2. Some repeaters are sponsored by an organization, like a utility company, or government agency, and the terms of that sponsorship require that it's use be limited to the sponsoring organization's employees. Sometimes site access is based on such conditions.

3. Some systems are extremely expensive to operate. Large linked systems can have annual operating expenses well into the tens of thousands of dollars. Limiting use to members who will actually support the system is required to insure the system's very survival.

And then there's this...

4. Many open systems can be... well, painful to listen to. Inane conversations, inexperienced operators, subject matter thats marginally inappropriate for the radio, or simply unpleasant for some people to listen to. After putting forth considerable effort, time, and expense, not everyone wants the end product of their efforts to be painful to listen to, so membership is restricted.

They're all valid and legal reasons, and drilling down to the FCC rules, you don't need to give a reason for restricting access to your repeater. "Because I said" is enough.
You're right I probably don't understand a lot of the reasons. Some may be valid but are they all?

I can understand 2. Having a designated frequency for something in particular is not what I was thinking of. The OP had said most if not all UHF repeaters in Calif were closed repeaters. So yes a designated frequency or PS link frequency is understandable to be closed unless for specified operations.

1 I don't understand but will take as as is. DMR is probably the most complicated I have seen for normal radio stuff and its free. I'm sorry if I don't understand how an analog repeater could be all that complicated.

As to 3 and 4.

4 is just bad radio etiquette or inexperienced operators from what you are saying. Most of the radio conversations I have heard since getting my license seem inane to me due to my background, training, and use of radios prior to amateur licensing. I've been given to understand this is normal amateur communications. Talking for the sake of talking and not about anything for the most part. So be it. It is what it is and is designed for.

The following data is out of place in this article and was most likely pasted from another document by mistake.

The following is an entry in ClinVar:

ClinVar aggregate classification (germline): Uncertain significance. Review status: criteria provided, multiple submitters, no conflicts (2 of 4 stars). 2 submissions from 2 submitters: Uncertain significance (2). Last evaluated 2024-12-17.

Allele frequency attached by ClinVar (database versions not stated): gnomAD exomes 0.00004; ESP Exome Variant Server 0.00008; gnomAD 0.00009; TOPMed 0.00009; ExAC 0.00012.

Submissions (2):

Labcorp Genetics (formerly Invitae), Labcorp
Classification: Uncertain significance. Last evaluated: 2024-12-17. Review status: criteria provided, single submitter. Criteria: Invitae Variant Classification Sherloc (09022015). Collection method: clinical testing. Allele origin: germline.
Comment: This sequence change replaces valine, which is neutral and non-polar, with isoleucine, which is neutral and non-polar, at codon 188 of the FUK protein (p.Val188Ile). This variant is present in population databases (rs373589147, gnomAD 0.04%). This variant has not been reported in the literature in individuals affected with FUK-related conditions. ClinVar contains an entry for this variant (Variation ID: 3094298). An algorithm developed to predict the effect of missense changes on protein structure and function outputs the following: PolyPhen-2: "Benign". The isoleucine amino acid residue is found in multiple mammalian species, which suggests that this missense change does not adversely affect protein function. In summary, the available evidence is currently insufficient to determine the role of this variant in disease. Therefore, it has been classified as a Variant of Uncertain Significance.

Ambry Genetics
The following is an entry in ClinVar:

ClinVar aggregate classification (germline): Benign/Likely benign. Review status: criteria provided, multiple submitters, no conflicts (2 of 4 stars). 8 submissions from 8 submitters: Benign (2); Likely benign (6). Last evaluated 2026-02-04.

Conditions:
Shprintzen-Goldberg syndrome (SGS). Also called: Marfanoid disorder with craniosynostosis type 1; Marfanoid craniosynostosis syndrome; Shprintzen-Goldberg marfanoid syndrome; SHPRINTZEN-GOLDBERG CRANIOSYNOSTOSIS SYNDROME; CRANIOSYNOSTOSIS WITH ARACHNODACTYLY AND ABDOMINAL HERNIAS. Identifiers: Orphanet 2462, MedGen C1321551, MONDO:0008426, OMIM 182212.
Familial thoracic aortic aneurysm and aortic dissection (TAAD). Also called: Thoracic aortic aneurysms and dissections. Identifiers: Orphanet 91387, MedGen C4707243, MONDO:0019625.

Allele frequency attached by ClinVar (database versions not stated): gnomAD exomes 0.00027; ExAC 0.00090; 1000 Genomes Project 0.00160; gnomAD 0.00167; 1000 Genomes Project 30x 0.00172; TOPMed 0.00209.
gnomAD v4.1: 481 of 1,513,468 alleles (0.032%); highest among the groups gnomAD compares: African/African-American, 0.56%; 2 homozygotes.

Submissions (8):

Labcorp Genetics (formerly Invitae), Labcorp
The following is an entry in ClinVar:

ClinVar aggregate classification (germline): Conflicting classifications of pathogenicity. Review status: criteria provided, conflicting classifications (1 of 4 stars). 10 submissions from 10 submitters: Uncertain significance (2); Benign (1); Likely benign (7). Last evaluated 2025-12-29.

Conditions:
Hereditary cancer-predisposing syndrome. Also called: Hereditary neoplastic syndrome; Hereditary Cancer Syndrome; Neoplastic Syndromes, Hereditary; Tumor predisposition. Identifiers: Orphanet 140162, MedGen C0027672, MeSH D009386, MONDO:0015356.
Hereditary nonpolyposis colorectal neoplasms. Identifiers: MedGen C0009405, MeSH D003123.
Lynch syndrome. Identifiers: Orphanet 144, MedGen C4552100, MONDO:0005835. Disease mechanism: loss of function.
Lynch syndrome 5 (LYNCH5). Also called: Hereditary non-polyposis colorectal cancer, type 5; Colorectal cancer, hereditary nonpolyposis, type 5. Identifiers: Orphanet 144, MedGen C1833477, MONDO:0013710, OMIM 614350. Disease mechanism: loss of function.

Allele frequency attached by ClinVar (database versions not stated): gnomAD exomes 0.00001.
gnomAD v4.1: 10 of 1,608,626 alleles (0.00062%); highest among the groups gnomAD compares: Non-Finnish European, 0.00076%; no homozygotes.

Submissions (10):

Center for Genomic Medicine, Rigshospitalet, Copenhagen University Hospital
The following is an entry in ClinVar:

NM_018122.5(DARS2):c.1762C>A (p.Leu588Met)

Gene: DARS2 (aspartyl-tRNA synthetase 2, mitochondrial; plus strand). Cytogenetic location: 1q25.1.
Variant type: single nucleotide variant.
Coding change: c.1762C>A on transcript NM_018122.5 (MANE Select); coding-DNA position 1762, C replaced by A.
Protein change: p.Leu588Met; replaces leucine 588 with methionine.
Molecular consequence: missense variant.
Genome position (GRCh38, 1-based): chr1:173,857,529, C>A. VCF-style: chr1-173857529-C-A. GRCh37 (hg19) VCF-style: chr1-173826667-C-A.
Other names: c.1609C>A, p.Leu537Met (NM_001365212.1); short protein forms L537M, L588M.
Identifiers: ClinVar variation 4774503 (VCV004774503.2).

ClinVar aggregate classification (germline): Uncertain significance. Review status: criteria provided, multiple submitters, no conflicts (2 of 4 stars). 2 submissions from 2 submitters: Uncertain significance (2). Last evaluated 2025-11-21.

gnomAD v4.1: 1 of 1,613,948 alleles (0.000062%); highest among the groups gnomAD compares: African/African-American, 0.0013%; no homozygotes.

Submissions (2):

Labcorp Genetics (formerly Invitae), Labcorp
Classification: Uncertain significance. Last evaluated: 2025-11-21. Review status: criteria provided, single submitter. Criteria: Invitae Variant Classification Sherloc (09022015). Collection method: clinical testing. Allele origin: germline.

The inappropriate conversations are something that should be policed. That has no place on the air if they are inappropriate.

As to spending all that money then wanting to make it some exclusive club. Well I guess as you said if its legal they can be that way just because. That doesn't in my opinion make it right. I would certainly never give the time of day to someone who did something like that. I also wouldn't think much of them at all.

If I had the money to put up a repeater I would be doing it for one main reason. To provide coverage or increased coverage over one or more bands in my area and possibly surrounding areas as well as to provide this coverage to any amateurs who may have need or desire to use it.

The purpose would be to help the amateur community rather than set up some private radio network. Isn't there something along the lines of "....the benefit of the amateur radio community" somewhere in the rules.

I also was under the impression that an amateur couldn't charge or make money off amateur radio which is I assume what "Support" means in your and others' posts.

Either way just because you can doesn't mean you should do something.

Like I said, sad.

Oh and for the inference that I would do so, I would not use any repeater that I knew or had reason to believe was closed to the amateur public. I would also stop should I learn one was closed.
 

Ghstwolf62

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Putting up a repeater can be an expensive proposition. The cost of the repeater and antennas and coax and duplexer, etc; site rental (especially on a prime mountaintop location); electric service to the site; back-up power systems; telephone service to the site (remote control and/or autopatch); link radios and antennas and etc for linked repeaters on other sites, if capable; hiring professional licensed/bonded/insured tower climbers; etc., can easily cost thousands if not tens of thousands of dollars a year. (Some sites cannot be accessed via vehicle, even 4-wheel drive. They can only be accessed by ATV, horseback, foot, snowmobile or skies in winter, or may even only be accesible via helicopter, further increasing the cost of installation, regular maintenance and repair.)